The boys were easy. Ron [Rupert Grint] was always looking like a disaster because he had to look like a disaster. He was fine with it. I was laughing. I said, ‘Ron, one day I promise you I will design something for you and you will be really looking good.’ And he said, ‘Okay.’ He was never really bothered, never bothered. And he had a sense of fashion. He had a sense of fashion more than Harry [Daniel Radcliffe]. But to explain something about Ron, he arrived one day at one of the premieres—I think it was number five—and he had a T-shirt with Daniel Radcliffe as Harry Potter on his shirt. He was great. He had great ideas. Daniel, no. He never liked clothes. He was always fine with what I was giving him. The Weasley twins [James and Oliver Phelps], they were very much involved in what they were wearing. They loved it.

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What was your approach to dressing them?

I would do it not the same but complimentary. So when was one in stripes, the other one was in squares with the same colors. Or when one had vertical stripes, the other one had horizontal stripes, because I thought it was funnier to do something complimentary than something exactly the same.

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Did you have a favorite scene to design?

No, because it went on for 10 years. But of course when I read the fourth script I was quite excited. It was the big challenge, you know? It was the big costumes. I had the Beauxbatons. That was lovely, the Beauxbatons, because I had a French actress. [Editor’s note: Temime is French]. There were things that were more exciting than others, but all together in every single film there was something.

Who was your favorite character to design for?

I enjoyed Bellatrix very much. Helena Bonham Carter gets very involved. I gave her a corset because she’s born in a corset. She has been doing historical drama all her life. So I gave her a corset because the minute that you strangle her, she feels good. And also I wanted something medieval because her family is one of the oldest wizarding families, so I wanted to show that background, that sense of history. With her, it was always a pleasure. Nothing was enough. It could go so far with her. And she was always coming back and saying, ‘What about if …’ and I would say, ‘Helena, it’s fine.’ She could get very extreme.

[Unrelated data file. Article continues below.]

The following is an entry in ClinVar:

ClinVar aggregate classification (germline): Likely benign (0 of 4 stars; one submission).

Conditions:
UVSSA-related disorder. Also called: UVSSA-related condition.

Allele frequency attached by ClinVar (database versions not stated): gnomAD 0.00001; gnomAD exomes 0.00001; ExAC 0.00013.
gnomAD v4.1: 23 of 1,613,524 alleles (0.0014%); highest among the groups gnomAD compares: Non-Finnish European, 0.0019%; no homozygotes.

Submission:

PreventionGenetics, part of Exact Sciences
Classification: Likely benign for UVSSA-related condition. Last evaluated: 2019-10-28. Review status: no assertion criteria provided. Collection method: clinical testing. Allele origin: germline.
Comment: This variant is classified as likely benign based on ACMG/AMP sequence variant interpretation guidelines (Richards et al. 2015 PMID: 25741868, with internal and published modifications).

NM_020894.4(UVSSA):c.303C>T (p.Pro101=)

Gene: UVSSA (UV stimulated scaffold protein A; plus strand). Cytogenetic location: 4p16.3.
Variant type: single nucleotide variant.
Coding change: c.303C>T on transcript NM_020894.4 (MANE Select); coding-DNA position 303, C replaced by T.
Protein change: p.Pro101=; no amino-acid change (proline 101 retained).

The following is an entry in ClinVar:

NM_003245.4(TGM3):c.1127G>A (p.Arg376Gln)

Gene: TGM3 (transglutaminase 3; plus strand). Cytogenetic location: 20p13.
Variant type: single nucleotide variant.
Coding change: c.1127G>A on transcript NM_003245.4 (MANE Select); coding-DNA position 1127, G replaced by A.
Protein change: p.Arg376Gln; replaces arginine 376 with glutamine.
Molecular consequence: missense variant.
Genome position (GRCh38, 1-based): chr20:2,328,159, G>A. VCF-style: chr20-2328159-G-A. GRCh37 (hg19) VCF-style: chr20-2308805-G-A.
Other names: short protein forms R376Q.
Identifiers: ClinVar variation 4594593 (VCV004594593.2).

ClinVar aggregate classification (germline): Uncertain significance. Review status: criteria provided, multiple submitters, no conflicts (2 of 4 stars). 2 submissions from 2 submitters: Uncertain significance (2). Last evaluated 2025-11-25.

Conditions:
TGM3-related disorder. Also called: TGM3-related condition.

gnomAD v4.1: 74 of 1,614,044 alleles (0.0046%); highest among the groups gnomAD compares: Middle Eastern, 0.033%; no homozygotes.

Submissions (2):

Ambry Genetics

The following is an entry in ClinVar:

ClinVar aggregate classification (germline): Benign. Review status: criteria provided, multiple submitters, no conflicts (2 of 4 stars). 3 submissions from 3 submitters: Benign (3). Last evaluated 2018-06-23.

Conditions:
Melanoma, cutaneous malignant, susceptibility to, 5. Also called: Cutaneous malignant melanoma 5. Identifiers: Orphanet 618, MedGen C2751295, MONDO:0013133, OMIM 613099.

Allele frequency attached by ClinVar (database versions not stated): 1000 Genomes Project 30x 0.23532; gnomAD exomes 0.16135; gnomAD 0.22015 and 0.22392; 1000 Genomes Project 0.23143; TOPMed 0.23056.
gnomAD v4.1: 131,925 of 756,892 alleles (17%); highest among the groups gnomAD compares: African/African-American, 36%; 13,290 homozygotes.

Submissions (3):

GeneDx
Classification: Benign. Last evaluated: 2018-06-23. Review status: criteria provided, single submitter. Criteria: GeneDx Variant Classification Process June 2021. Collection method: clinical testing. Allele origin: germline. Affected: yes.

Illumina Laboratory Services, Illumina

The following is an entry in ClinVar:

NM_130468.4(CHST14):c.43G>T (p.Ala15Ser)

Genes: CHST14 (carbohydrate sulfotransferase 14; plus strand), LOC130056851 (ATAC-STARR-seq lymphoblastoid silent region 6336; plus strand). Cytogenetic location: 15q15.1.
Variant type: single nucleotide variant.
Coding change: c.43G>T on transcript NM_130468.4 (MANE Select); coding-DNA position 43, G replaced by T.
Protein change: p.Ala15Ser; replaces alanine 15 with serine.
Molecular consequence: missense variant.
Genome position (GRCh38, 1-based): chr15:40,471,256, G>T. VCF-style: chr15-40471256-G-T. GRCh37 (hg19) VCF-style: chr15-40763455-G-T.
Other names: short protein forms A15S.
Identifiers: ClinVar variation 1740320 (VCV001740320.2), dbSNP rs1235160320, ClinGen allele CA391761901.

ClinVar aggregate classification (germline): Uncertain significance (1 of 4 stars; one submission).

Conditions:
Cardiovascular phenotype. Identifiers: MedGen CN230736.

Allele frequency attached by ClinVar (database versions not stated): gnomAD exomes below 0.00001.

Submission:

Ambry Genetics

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When you arrived for the third movie, you had the kids stop wearing their Hogwarts robes around school. What was the idea behind that?

I thought that they should look normal, that they should look like normal kids. I wanted a real feel. I wanted to make Harry Potter not a little story that you read in bed but something real. Because at the end of the day, they are teenagers coming from dysfunctional families, all of them, and then living together in a boarding school and all those kids have special gifts. Sometimes they can handle it. Sometimes they cannot handle those gifts. I wanted to make it feel as real as possible. I was quite sure about it, because I could see that the actors wearing those clothes were feeling comfortable about it, because they looked cool. They were happy.

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Were there any times that you gave a hint as to what was to come through the fashion design?

No, we didn’t know, because we were getting the books one after the other. During book five, J.K. Rowling said that Dumbledore was gay. I said, ‘You could have said before!’ I didn’t know, you know. I would have designed it differently. Sometimes we were asking her, ‘Do you think this one is going to die? Because then maybe …’ She didn’t know! She was also writing as it went. But sometimes she would say what she liked and what she didn’t like. Like in Quidditch, I gave Harry number seven because of David Beckham, and she liked that.

What was the atmosphere like on set?

Honestly fantastic. I had never seen anything like it. It was 10 years of my life. The kids were great. The cast was amazing. And there was the feeling that we were doing something very special. The last day of filming was very emotional. The last shot—I got a picture of it. I remember Daniel stepped on the wooden box and he made a speech and he was half crying. We were all crying. It was so emotional. I was emptying my office. It was like the end of the world.

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We’re nearing the 20th anniversary of Harry Potter and the Sorcerer’s Stone. Why do you think these books and movies have remained so universally loved?
Because they are excellent. They have a mix of something magical but also something very grounded. They’re really a metaphor for gifted kids with something special, which is the story of every single teenager. And the films were extremely well made with a lot of attention to detail. I think it was something magical happening, and I don’t know if it will ever happen again.

This interview has been edited and condensed for clarity.